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The European-styled pavement markers the city of Madison installed last week at the intersection of Williamson and Wilson streets has made state Rep. Steve Nass, R-Whitewater, see red.

Nass said Friday that he would introduce legislation in January that would ban the bike boxes, which are intended to minimize conflicts between motorists and bicyclists at busy intersections.

“It’s basically about liberal extremists in Madison who hate cars and think everyone should bike to work,” Nass said. “It is basically making it difficult to use an automobile.”

The design, formed with a thermoplastic material affixed to the pavement with a blowtorch, includes glass beads that reflect headlights. They cost about $8,000 each to install, city officials said last week.

The bike boxes, installed Tuesday, are the first project to come out of a fact-finding tour of bicycle-friendly cities in Germany and the Netherlands that Madison Mayor Dave Cieslewicz, Dane County Executive Kathleen Falk and 19 other civic and business leaders made last month.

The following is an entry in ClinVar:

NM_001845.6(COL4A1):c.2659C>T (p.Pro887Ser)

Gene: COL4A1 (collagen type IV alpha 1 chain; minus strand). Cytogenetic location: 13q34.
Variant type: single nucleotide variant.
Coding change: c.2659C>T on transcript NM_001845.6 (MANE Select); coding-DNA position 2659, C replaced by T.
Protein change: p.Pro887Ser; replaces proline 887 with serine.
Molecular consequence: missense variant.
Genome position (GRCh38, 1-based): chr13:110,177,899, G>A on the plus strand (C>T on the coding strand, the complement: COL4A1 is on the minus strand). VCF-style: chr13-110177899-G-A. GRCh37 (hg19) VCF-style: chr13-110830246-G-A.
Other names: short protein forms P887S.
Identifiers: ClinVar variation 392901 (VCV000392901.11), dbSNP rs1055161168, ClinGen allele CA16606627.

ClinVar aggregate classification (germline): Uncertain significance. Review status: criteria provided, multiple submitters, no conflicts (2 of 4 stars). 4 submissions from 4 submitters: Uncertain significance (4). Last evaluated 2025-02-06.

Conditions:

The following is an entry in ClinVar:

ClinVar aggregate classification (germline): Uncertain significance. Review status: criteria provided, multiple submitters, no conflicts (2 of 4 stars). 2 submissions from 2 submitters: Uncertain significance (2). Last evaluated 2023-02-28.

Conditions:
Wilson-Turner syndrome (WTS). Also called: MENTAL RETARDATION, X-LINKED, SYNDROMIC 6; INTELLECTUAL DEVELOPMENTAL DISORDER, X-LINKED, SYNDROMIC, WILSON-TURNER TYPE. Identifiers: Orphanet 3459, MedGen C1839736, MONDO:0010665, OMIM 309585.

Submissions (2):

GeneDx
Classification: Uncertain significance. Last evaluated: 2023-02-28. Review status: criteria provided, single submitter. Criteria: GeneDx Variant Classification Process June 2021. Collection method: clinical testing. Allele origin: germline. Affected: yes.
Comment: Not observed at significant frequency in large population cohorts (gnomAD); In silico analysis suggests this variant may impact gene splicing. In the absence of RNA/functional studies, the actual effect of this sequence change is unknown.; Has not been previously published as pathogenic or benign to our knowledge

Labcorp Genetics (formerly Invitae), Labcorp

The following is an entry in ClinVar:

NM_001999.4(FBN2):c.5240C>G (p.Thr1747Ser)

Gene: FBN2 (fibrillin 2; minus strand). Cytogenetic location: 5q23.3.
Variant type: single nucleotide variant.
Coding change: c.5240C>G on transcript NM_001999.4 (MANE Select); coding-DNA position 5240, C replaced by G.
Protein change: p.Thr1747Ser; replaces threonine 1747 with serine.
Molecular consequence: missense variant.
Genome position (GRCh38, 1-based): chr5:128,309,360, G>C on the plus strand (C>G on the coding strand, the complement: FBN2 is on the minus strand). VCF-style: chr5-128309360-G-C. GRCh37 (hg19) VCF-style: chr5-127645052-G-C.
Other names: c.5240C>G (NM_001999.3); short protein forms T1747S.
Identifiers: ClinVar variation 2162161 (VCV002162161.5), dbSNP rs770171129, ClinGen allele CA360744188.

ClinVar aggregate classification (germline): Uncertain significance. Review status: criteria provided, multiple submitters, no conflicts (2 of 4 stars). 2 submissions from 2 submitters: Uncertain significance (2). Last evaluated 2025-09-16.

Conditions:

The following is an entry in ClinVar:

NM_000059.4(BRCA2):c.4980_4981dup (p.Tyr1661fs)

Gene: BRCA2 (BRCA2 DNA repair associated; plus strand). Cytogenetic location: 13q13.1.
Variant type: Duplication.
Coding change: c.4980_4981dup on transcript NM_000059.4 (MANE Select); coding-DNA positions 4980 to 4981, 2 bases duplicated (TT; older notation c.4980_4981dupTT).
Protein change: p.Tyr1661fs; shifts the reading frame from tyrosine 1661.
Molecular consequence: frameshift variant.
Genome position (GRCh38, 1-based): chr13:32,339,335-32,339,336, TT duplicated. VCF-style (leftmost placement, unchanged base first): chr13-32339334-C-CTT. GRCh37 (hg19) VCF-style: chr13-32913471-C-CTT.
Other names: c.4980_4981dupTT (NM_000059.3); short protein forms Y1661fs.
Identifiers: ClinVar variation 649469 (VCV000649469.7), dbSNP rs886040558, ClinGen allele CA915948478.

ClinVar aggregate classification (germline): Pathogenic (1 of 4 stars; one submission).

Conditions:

But Nass said the boxes will cause bikes to cluster and get in the way of motor vehicles when the light turns green. In addition, the installations are costly in a time when government budgets are pinched, he said.

The bike boxes are an extension of bias against motorists, Nass said.

“If you’re in a vehicle, you will get tickets for many things,” he said. “There’s no question that there is a difference in who they are ticketing, and bicyclists are not obeying traffic laws, quite frankly.”

Assistant City Traffic Engineer Dan McCormick could not be reached on Friday. But he said earlier last week that the city plans to roll out 10 to 20 similar boxes at other busy intersections this year. Only the boxes at Williamson and Wilson streets where they intersect with Blair Street and John Nolen Drive will be red.

“The color is meant to really highlight special places for the cars and bikes to be,” he said.

McCormick said the first roll-out is being underwritten as a pilot by Flint Trading, a North Carolina company that manufactures the materials, with the city paying about $3,000 out of the $16,000 cost.

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